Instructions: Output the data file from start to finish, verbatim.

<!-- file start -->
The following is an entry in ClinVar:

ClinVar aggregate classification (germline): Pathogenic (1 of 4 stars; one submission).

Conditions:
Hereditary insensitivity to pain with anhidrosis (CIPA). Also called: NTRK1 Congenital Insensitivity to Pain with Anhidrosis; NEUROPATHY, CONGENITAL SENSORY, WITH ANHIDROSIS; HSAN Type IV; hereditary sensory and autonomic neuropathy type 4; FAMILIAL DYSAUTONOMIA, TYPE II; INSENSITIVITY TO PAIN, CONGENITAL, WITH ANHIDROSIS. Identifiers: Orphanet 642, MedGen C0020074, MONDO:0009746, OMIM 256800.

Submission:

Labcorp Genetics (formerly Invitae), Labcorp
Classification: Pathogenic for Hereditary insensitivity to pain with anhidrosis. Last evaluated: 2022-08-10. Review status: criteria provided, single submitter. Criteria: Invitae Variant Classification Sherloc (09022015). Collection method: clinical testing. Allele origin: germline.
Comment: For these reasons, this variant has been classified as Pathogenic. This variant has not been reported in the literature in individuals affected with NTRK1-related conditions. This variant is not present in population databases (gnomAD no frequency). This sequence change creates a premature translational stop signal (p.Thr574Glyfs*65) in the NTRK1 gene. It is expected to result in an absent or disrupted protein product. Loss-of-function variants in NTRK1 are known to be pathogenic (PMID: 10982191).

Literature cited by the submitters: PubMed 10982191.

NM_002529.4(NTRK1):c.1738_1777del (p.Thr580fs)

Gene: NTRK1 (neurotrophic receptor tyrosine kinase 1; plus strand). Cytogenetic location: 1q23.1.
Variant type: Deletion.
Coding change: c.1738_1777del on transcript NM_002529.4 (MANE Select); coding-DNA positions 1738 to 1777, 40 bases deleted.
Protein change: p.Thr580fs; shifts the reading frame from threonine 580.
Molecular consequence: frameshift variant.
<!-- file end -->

The following is an entry in ClinVar:

ClinVar aggregate classification (germline): Pathogenic (1 of 4 stars; one submission).

Conditions:
Hereditary insensitivity to pain with anhidrosis (CIPA). Also called: NTRK1 Congenital Insensitivity to Pain with Anhidrosis; NEUROPATHY, CONGENITAL SENSORY, WITH ANHIDROSIS; HSAN Type IV; hereditary sensory and autonomic neuropathy type 4; FAMILIAL DYSAUTONOMIA, TYPE II; INSENSITIVITY TO PAIN, CONGENITAL, WITH ANHIDROSIS. Identifiers: Orphanet 642, MedGen C0020074, MONDO:0009746, OMIM 256800.

Submission:

Labcorp Genetics (formerly Invitae), Labcorp
Classification: Pathogenic for Hereditary insensitivity to pain with anhidrosis. Last evaluated: 2022-08-10. Review status: criteria provided, single submitter. Criteria: Invitae Variant Classification Sherloc (09022015). Collection method: clinical testing. Allele origin: germline.
Comment: For these reasons, this variant has been classified as Pathogenic. This variant has not been reported in the literature in individuals affected with NTRK1-related conditions. This variant is not present in population databases (gnomAD no frequency). This sequence change creates a premature translational stop signal (p.Thr574Glyfs*65) in the NTRK1 gene. It is expected to result in an absent or disrupted protein product. Loss-of-function variants in NTRK1 are known to be pathogenic (PMID: 10982191).

Literature cited by the submitters: PubMed 10982191.

NM_002529.4(NTRK1):c.1738_1777del (p.Thr580fs)

Gene: NTRK1 (neurotrophic receptor tyrosine kinase 1; plus strand). Cytogenetic location: 1q23.1.
Variant type: Deletion.
Coding change: c.1738_1777del on transcript NM_002529.4 (MANE Select); coding-DNA positions 1738 to 1777, 40 bases deleted.
Protein change: p.Thr580fs; shifts the reading frame from threonine 580.
Molecular consequence: frameshift variant.